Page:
Taking antibiotics during pregnancy
It depends. Some antibiotics are safe to take throughout pregnancy, some pose known risks to a developing baby, and a host of others fall in between.
When a drug falls into this last category, it's because there's not enough safety information available or the potential risk of the drug needs to be carefully weighed against the harmful effects of the condition it's being used to treat.
In other words, if you're very sick and an antibiotic is the only thing that will help you get better, you may need to take it in spite of the potential risk to your baby. In some cases, not treating your illness could be more risky for your baby's health than exposing him to an antibiotic.
What's more, as with any medication, the safety of a particular antibiotic depends not only on the characteristics of the drug itself but on factors such as how much you take, how long you take it, and where you are in your pregnancy.
With so many antibiotics available, it isn't possible to list all of them here. But common antibiotics that are generally considered safe during pregnancy include penicillins (such as amoxicillin and ampicillin), cephalosporins (such as cephalexin), and erythromycin.
Some experts used to suspect that the drug metronidazole (used to treat some vaginal infections, such as trichomoniasis and bacterial vaginosis, as well as other kinds of infections) caused birth defects. New research hasn't supported this suspected link, and it's now considered safe in most cases.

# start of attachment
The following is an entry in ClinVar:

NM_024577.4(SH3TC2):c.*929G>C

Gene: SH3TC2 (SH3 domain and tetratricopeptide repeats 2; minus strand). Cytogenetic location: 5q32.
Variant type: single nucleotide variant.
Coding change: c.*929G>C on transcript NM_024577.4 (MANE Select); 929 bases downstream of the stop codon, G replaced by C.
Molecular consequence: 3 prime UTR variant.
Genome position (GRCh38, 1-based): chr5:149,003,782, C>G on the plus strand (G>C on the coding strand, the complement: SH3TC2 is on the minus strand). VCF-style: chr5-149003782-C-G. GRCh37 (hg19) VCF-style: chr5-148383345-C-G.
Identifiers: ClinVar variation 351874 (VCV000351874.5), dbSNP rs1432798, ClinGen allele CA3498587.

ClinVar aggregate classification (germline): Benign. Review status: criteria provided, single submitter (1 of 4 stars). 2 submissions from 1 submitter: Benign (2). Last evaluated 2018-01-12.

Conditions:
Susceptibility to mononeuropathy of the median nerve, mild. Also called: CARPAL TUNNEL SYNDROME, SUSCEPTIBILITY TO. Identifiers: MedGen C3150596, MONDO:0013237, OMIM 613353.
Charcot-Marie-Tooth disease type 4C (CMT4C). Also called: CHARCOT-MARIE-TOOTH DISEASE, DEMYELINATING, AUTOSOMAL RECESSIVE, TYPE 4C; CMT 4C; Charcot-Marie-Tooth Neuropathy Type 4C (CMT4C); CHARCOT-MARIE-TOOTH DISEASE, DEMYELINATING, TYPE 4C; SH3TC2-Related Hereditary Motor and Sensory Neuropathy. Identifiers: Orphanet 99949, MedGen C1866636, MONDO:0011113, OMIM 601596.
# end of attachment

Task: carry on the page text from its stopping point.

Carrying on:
If you get recurrent urinary tract infections or if the infection gets into your kidneys, your caregiver may recommend taking nitrofurantoin (trade name Macrodantin or Macrobid) for the rest of your pregnancy to prevent another infection. You should stop taking this drug at about 36 weeks (or immediately if you go into preterm labor) because there's a very small risk that it will destroy some of your baby's red blood cells if you take it within several days of delivery.
Trimethoprim is an ingredient often found in drugs used to treat urinary tract infections, such as Bactrim and Septra). Trimethoprim is not a good option during pregnancy because it blocks the effects of folic acid. Folic acid is crucial during pregnancy and preconception because it reduces your baby's risk of developing neural tube and other birth defects.
If you have no other choice and must take one of these drugs, be sure to take your daily prenatal vitamin as well. Research suggests that taking a daily folic acid supplement of at least 400 micrograms (prenatal vitamins generally contain twice this amount) can overcome the blocking effects of trimethoprim.
Antibiotics you should avoid altogether during pregnancy include streptomycin (used to treat tuberculosis), which can cause hearing loss in your baby, and tetracycline (including minocycline, oxytetracycline, and doxycycline), used to treat acne and respiratory infections. If you take tetracycline in the second or third trimester, it could discolor your developing baby's teeth.
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